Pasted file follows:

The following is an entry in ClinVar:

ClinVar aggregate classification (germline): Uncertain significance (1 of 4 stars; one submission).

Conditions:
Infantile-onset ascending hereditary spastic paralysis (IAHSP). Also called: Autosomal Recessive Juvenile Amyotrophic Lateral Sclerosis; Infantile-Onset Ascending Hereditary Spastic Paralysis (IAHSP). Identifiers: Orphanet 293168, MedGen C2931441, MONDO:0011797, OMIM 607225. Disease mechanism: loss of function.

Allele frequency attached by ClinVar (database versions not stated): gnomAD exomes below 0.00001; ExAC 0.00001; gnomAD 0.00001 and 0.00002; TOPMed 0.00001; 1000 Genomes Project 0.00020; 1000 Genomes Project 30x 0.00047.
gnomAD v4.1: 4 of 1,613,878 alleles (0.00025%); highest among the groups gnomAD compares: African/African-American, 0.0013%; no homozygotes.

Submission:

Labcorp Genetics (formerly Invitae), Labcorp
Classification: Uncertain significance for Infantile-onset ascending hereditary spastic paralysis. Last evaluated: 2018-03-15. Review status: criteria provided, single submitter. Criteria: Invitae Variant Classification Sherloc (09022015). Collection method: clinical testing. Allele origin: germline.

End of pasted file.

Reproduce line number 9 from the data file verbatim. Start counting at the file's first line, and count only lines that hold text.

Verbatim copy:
Classification: Uncertain significance for Infantile-onset ascending hereditary spastic paralysis. Last evaluated: 2018-03-15. Review status: criteria provided, single submitter. Criteria: Invitae Variant Classification Sherloc (09022015). Collection method: clinical testing. Allele origin: germline.